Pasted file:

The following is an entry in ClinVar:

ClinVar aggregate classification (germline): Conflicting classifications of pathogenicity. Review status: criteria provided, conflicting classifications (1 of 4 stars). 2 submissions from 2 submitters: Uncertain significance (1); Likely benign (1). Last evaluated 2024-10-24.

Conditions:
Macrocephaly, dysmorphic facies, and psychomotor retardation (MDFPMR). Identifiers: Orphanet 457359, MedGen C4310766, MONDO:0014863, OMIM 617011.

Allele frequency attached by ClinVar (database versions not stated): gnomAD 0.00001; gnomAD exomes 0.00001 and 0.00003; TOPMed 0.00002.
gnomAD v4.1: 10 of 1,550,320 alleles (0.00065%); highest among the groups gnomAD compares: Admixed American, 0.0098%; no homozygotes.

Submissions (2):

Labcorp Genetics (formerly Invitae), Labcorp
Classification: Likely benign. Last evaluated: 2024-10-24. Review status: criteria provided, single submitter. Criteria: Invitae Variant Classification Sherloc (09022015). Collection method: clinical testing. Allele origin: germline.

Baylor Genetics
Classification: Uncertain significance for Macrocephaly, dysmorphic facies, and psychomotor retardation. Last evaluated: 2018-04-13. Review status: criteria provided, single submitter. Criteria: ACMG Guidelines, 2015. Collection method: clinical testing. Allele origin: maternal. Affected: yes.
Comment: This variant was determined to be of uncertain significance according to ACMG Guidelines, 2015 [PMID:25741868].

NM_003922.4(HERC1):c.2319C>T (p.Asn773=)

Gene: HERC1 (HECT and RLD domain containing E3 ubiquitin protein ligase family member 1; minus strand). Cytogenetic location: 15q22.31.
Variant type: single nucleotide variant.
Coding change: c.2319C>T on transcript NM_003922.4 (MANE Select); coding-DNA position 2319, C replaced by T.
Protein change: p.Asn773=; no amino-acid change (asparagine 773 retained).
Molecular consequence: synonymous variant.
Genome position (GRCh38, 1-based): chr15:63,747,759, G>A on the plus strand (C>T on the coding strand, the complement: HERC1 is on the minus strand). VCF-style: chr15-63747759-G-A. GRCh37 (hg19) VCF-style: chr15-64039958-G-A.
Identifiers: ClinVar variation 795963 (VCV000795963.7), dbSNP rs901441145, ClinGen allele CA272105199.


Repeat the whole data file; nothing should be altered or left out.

The following is an entry in ClinVar:

ClinVar aggregate classification (germline): Conflicting classifications of pathogenicity. Review status: criteria provided, conflicting classifications (1 of 4 stars). 2 submissions from 2 submitters: Uncertain significance (1); Likely benign (1). Last evaluated 2024-10-24.

Conditions:
Macrocephaly, dysmorphic facies, and psychomotor retardation (MDFPMR). Identifiers: Orphanet 457359, MedGen C4310766, MONDO:0014863, OMIM 617011.

Allele frequency attached by ClinVar (database versions not stated): gnomAD 0.00001; gnomAD exomes 0.00001 and 0.00003; TOPMed 0.00002.
gnomAD v4.1: 10 of 1,550,320 alleles (0.00065%); highest among the groups gnomAD compares: Admixed American, 0.0098%; no homozygotes.

Submissions (2):

Labcorp Genetics (formerly Invitae), Labcorp
Classification: Likely benign. Last evaluated: 2024-10-24. Review status: criteria provided, single submitter. Criteria: Invitae Variant Classification Sherloc (09022015). Collection method: clinical testing. Allele origin: germline.

Baylor Genetics
Classification: Uncertain significance for Macrocephaly, dysmorphic facies, and psychomotor retardation. Last evaluated: 2018-04-13. Review status: criteria provided, single submitter. Criteria: ACMG Guidelines, 2015. Collection method: clinical testing. Allele origin: maternal. Affected: yes.
Comment: This variant was determined to be of uncertain significance according to ACMG Guidelines, 2015 [PMID:25741868].

NM_003922.4(HERC1):c.2319C>T (p.Asn773=)

Gene: HERC1 (HECT and RLD domain containing E3 ubiquitin protein ligase family member 1; minus strand). Cytogenetic location: 15q22.31.
Variant type: single nucleotide variant.
Coding change: c.2319C>T on transcript NM_003922.4 (MANE Select); coding-DNA position 2319, C replaced by T.
Protein change: p.Asn773=; no amino-acid change (asparagine 773 retained).
Molecular consequence: synonymous variant.
Genome position (GRCh38, 1-based): chr15:63,747,759, G>A on the plus strand (C>T on the coding strand, the complement: HERC1 is on the minus strand). VCF-style: chr15-63747759-G-A. GRCh37 (hg19) VCF-style: chr15-64039958-G-A.
Identifiers: ClinVar variation 795963 (VCV000795963.7), dbSNP rs901441145, ClinGen allele CA272105199.